The second key activity of a manager during change is to be a visible advocate for the change. As discussed at the start of this module, a lack of management support is one of the top reasons why change initiatives fail.

If managers fail to visibly support change, it creates a negative perception of the change and team members are more likely to resist.

To ensure that you are seen as a visible advocate of change:

  • Get involved with the change - Attend training with your team members, be a part of change activities, and generally be seen to be involved with the change.
  • Talk positively about the change - Ensure that you are always talking positively about the change. If issues arise with the change, get your team talking about what needs to be done in order to overcome the issues rather than why the change is flawed.

3. Coach

The third key activity of a manager during a change initiative is to coach their people and provide the support they need to adapt to the change. This might be helping them come to terms with the change, helping them to build their confidence with new ways of working, and/or helping them overcome any barriers that are getting in their way.

  • Be available - make sure your team know that you are there to support them through the change and that they can come to you for help. Make yourself available when they need you.
  • Check in with each team member regularly - your team members may not always come to you for help. Make the effort to check in with each team member regularly and see how they are going.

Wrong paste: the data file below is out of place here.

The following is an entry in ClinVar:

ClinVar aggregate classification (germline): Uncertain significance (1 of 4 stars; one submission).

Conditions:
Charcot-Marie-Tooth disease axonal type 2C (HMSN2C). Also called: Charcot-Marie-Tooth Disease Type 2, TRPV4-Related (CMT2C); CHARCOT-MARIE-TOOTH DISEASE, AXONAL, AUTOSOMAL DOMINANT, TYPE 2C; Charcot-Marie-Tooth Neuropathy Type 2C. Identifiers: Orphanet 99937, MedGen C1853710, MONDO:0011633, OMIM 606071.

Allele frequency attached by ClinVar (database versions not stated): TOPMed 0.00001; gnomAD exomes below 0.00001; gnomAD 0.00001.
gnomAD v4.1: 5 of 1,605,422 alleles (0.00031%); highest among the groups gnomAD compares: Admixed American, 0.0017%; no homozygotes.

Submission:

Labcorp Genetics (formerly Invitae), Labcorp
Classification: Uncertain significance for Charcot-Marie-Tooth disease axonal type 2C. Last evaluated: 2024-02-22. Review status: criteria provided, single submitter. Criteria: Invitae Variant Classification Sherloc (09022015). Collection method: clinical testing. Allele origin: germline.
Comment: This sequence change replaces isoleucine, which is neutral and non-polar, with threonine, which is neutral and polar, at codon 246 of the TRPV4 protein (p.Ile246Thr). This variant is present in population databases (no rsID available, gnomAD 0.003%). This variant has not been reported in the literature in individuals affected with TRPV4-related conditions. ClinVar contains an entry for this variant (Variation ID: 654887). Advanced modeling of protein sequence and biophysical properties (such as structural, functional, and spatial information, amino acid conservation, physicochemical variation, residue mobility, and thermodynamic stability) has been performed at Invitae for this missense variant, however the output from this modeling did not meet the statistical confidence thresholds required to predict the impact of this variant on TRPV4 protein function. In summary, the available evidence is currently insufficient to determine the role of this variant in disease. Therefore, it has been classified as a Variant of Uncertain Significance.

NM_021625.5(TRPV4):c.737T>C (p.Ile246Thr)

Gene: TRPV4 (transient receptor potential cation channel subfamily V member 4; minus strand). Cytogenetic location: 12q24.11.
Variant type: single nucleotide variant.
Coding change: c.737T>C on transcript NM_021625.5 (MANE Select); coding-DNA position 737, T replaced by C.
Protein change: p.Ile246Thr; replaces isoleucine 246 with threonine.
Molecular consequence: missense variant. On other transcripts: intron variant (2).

• Coach, don't tell - ask questions and help your team members to find solutions to issues themselves rather than telling them what to do. Your team members will be more committed to the outcome if they've participated in the process.

4. Manage resistance

The fourth key activity of a manager is to identify and manage resistance. Every one of the three previous functions - communicating about the change, being a visible advocate of change and coaching your people through the change - all serve to minimise resistance.

If done well, they should significantly reduce the amount of resistance as you move through the change process. However, you should still expect some resistance especially if the change involves significant loss.

  • Be honest and transparent - If negative outcomes (i.e. job loss) cannot be avoided, address those issues head on and be honest and transparent about it.
  • Listen to suggestions - Don't assume that resistance comes from a bad place. Often suggestions put forward by resisters may be valid improvements to the change initiative. After all, no-one understands the ins and outs of a job like the person who does it every day.
  • Listen to needs and concerns - Take the time to listen to the needs and concerns of the individual resisters. You need to get to the root cause of the issue to help them move forward.
  • Target the most influential resisters - If you are having issues with large groups of resisters, identify the most influential resisters and consult with them individually. If you can turn them into advocates they will influence others to do the same.
  • Communicate and celebrate small wins - Showing measured progress as the change evolves will add more credibility to the change and undermine the power of resisters.

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Next: Building support for change